More recently, I began noticing another kind of informational fiction. In an effort to make survey books that provide a broad overview of a subject more entertaining, authors were adding made-up narrators, such as animals or inanimate objects, who were acting like storytellers. Eventually, I discovered that, way back in 1984, researchers had developed the term “pseudo-narratives” to describe these books.

Once again, the Library of Congress calls these books “juvenile literature,” and publishers and reviewers call them nonfiction. But the term “nonfiction” doesn’t just mean a book has some documentable ideas and information, it means nothing—not a single thing—is made up. 

In this era of fake news, we’ve seen again and again that people trust what they see, hear, and read too easily. They don’t check facts. They don’t question the source of statistics. If we want that to change, we need to teach children to identify truthiness. And one of the best ways to do that is by being transparent about the books we offer them. 

Using the term “informational fiction” acknowledges that taking creative liberties with true, verifiable facts can be an effective way to share ideas and information with young readers while simultaneously emphasizing the importance of distinguishing between what’s real and what’s not.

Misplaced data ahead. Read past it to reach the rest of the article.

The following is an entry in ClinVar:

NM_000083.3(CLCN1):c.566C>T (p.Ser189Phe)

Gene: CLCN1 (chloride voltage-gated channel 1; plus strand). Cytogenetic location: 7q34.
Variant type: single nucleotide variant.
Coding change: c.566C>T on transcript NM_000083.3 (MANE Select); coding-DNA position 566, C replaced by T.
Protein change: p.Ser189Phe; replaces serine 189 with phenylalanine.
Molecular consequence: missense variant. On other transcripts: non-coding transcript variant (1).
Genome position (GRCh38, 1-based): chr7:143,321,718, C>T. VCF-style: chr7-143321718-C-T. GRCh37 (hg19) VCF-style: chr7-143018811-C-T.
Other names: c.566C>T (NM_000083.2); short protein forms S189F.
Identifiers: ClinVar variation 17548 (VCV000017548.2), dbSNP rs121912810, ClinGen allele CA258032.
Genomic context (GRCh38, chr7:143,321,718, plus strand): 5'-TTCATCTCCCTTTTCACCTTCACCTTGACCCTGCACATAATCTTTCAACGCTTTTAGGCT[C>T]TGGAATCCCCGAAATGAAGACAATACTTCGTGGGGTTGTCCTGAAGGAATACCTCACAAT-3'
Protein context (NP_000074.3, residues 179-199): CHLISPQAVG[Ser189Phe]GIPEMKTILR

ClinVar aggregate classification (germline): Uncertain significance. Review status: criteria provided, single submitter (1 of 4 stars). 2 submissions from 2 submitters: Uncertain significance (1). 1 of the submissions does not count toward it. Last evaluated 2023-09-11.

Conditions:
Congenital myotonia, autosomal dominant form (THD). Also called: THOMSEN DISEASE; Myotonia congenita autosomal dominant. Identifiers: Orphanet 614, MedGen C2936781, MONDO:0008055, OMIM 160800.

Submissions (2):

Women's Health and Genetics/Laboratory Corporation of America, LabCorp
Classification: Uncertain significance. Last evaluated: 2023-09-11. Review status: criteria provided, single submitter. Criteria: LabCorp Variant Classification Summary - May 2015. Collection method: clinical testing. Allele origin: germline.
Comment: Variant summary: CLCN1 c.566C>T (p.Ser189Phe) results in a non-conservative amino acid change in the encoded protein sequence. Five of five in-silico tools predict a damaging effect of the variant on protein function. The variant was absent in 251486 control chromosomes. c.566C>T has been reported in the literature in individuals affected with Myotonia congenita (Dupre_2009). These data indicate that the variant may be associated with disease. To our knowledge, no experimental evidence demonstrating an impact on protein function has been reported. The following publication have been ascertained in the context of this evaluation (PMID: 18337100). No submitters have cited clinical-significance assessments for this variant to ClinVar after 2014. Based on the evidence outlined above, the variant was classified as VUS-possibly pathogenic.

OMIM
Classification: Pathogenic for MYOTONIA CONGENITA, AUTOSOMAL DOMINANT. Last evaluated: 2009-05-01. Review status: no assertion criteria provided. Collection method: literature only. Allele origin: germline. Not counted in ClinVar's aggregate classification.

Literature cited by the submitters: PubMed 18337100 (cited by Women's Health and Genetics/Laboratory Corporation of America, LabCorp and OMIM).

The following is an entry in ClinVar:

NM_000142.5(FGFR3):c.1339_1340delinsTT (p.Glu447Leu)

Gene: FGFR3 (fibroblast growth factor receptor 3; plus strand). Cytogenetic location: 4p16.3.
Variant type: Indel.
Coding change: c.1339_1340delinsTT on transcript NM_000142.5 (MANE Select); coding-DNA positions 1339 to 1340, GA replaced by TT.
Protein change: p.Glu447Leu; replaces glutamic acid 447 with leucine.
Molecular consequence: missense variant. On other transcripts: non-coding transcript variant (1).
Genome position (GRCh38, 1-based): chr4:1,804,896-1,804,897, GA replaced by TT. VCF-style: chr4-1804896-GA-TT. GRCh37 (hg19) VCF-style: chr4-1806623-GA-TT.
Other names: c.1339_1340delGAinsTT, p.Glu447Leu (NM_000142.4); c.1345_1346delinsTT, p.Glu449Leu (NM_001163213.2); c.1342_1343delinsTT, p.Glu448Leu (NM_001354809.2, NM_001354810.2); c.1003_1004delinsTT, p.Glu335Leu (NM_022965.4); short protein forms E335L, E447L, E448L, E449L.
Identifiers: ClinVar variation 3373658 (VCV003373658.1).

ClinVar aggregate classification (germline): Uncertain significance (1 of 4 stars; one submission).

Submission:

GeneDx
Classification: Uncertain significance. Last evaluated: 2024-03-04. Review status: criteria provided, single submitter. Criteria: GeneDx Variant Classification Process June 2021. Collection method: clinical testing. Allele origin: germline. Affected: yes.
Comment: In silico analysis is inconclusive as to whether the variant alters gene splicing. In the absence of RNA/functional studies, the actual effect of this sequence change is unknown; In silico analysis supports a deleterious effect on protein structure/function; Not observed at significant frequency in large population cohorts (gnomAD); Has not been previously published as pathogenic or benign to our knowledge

To further reinforce this idea, teachers and librarians should think carefully about where they shelve informational fiction titles in their collections. Placing these books in a separate section will help children recognize that while they’re mostly faithful to the facts, they include some made-up parts. 

Ideally, this knowledge will encourage students to think critically as they read. Perhaps they’ll even skim the backmatter first to find out what’s made up and why the author and/or illustrator made these choices. These are the kinds of skills we hope all 21st-century learners will develop in school and use to evaluate texts throughout their lives.

Monday, February 10, 2020

Make a Nonfiction Writing Process Infographic

Last Friday, I re-ran a previous post about teaching students the steps of the nonfiction writing process. You can scroll down to read it, but in a nutshell, I suggested that if all the classrooms in a school use consistent terminology, it would make remembering the steps—and putting them into practice—SO much easier for kids.

Of course, in real life, writing is messy and recursive, but a set of steps can be really reassuring—for professional writers as well as student writers. Here are my 10 steps.
  1. Choose a Topic
  2. Do Research
  3. Find a Focus
  4. Write a Rough Draft
  5.    Let It Chill Out
  6. Revise à Second draft
  7. Writing partner review
  8. Revise and add visuals à Third draft
  9. Proofread à Final draft
  10. Send to editor 

Most of these steps are appropriate for elementary classrooms, although students give their final draft to a teacher instead of sending it to an editor.

One of the best ways to reinforce this process, is by taking ownership of it. And one of the best ways to do that is by creating an infographic that students can add to their writer’s notebook for quick reference. 

Here’s an activity outline that could make a big difference your students’ writing lives.

After sharing my nonfiction writing process (above) with students, work with your class to identify and describe the steps of their process. How is their process similar to mine? How is it different? Be sure to record your class’s ideas on chart paper.